The 34th and final episode of this run aired Friday, 3 March 1972, and was part two of The Dalek Invasion of Earth; as noted by Olivera in DWM, this repeat run appears to have been dropped mid-story due to poor ratings. There were certainly no further listings for the series for the rest of 1972 or in 1973.


According to Televisa SA, the William Hartnell serials also aired in Ensenada on the Baja California peninsula around the same time as the Canal 5 screenings, circa 1973. The local station there was XHS-TV, Canal 23.

XHS-TV was a sister station to XEWT-TV channel 12 in Tijuana, whose coverage extended across the US border and was available in San Diego, California. If XEWT and XHS piggy-backed each other, that would have made those repeats the first time since 1965 that any William Hartnell stories had been available to viewers in the United States -- albeit understood only by those who spoke Spanish!

Newspapers from Ensenada have not been located. The San Diego edition of TV Guide and the San Diego Union did include TV listings for XEWT during 1972, 1973 and 1974, however there was no sign of Dr Misterio on that channel. It should be noted that both publications tended to list only some of the daily XEWT schedules (perhaps they only included those programmes that would be of interest to American viewers, or which also had English soundtracks?) so it's possible that Dr Misterio did air but simply wasn't included in either American publication.

Fate of the Prints?

According to the section in this BLOG that is headed "La catástrofe en México", the poster writes:

  • La primera serie del Dr. Who se transmitió en México en 1966 por el canal 13, la serie duró dos años en el aire hasta la llegada de las olimpiadas de México 68. Debido a que el canal 13 no contaba con cintas virgenes para la grabación de los juegos, decidió usar las cintas de algunos de los programas de su repertorio para grabarlos, esto incluyo la serie del Doctor Who. Cuando esto se hizo público, muchos de los fanáticos de la serie se indignaron con el canal, esto llegó a conocimiento de la BBC, quién demandó al canal y no permitió que el resto de la serie llegara a México. Se especula que algunos de los altos funcionarios del canal se quedaron con copias del programa. La serie volvió a transmitirse durante los años 80´s, de nuevo por el canal 13 a las 11 de la mañana con el cuarto Doctor, interpretado por Tom Baker. Pocos son los que la recuerdan.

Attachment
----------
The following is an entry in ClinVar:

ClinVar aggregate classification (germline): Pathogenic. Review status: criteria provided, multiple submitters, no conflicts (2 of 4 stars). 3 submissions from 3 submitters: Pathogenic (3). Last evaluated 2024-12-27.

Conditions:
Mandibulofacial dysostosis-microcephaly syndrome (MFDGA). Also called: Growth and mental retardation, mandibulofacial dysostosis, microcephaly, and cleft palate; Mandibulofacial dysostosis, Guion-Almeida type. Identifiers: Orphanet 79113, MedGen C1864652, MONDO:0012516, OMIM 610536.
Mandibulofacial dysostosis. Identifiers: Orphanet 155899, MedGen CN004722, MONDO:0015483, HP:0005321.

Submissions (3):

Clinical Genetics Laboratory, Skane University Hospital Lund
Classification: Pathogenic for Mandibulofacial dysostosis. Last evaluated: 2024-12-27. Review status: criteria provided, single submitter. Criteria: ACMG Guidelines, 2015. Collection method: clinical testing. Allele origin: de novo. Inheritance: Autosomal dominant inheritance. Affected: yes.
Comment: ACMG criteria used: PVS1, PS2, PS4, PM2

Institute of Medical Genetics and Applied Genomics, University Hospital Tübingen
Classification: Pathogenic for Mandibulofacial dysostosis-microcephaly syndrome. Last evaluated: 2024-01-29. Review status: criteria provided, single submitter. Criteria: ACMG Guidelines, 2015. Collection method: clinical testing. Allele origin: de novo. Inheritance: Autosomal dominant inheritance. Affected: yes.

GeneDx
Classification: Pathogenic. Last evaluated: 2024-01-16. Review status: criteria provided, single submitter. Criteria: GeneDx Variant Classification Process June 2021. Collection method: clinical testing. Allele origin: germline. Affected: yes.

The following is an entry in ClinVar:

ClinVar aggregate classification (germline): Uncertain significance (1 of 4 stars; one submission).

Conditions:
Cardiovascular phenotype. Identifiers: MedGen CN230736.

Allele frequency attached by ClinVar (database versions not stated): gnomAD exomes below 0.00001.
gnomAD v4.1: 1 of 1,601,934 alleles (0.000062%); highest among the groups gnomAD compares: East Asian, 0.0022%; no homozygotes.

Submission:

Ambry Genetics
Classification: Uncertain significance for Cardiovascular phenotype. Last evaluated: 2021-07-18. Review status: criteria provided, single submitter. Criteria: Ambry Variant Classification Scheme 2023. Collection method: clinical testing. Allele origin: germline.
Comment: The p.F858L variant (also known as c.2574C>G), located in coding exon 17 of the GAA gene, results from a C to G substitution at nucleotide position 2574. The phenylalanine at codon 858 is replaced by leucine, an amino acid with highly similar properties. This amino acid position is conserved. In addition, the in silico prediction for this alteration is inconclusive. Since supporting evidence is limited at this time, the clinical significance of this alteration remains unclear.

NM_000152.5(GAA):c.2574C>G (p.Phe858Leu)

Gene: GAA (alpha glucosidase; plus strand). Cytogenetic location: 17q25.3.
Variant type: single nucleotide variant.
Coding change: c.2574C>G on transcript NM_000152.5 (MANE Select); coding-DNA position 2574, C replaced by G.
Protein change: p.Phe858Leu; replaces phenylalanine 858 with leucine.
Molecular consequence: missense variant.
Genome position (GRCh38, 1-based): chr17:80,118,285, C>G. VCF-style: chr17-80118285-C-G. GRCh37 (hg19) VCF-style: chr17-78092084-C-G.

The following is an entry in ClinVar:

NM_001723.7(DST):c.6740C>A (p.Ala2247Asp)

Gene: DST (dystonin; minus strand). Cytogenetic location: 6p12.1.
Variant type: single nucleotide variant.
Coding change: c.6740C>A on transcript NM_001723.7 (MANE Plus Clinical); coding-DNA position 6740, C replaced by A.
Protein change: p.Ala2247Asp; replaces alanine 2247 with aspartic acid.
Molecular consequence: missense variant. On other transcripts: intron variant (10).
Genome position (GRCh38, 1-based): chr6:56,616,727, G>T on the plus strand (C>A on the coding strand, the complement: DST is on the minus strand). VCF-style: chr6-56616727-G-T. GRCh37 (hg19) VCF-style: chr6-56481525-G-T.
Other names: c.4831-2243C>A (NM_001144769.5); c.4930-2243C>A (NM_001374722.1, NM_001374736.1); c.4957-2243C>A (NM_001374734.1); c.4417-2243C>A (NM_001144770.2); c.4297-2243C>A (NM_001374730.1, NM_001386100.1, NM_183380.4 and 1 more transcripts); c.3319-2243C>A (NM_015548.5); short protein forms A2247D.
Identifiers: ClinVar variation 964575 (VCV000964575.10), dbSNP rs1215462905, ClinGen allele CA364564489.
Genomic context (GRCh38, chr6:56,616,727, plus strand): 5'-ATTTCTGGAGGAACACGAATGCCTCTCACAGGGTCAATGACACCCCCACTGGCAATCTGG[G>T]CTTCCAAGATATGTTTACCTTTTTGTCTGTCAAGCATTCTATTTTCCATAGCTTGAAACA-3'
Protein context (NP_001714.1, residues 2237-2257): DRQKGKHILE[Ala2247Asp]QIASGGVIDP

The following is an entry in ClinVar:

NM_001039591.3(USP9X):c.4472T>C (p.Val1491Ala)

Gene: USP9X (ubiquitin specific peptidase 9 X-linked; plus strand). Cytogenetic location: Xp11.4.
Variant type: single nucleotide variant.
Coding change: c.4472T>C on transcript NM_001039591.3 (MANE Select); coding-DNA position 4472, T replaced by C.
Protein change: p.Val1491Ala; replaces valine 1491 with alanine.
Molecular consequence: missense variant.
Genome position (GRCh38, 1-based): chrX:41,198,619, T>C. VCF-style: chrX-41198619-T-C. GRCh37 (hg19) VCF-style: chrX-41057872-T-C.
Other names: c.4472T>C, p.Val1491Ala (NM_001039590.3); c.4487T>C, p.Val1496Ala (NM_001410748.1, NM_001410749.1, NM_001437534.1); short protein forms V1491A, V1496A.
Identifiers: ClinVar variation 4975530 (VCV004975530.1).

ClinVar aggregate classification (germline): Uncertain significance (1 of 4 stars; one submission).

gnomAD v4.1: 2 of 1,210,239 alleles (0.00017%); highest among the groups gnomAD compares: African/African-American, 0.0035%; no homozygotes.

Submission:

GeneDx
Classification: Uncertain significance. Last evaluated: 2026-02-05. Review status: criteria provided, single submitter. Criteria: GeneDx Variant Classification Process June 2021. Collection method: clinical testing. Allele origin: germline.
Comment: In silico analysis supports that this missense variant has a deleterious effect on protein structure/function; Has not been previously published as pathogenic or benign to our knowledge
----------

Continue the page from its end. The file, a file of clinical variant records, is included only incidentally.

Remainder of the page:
The basic content of this BLOG (which it must be noted gets the year and channel number wrong) is that the episodes of Doctor Who might have been converted onto videotape prior to transmission. The site states that the BBC wanted to retain those tapes for its own use, but Telesistema wiped them as they needed the tapes to record coverage from the Mexico Olympic Games. This act apparently displeased the BBC, and as a result, further episodes of Doctor Who were not supplied to Mexico for ten years...

(We have to admit that the idea that the BBC would cease providing Mexico with any further programmes because of this business with the tapes seems a bit far-fetched, so where did the author of the blog get this notion from if it wasn't something they had themselves researched and discovered to be the case?)

Televisa SA was contacted by Paul Vanezis in 1984, and they replied confirming that they had last shown the series in Ensenada in 1973, but there was nothing in their letter to indicate what had happened to their films, nor any hint that they still had them.


Eleven years after the first Doctor aired in Mexico, the Tom Baker stories screened in syndication, airing on several different stations across the country.

We only have airdates for two of these: Canal 13 (Mexico City), and Canal 8 (in Monterrey).

CANAL 13 (Mexico City)

The fourth Doctor episodes aired weekly on Canal 13 (Channel 13) Fridays at 5.30pm, commencing 4 May 1979. Two episodes aired back-to-back in a one hour timeslot.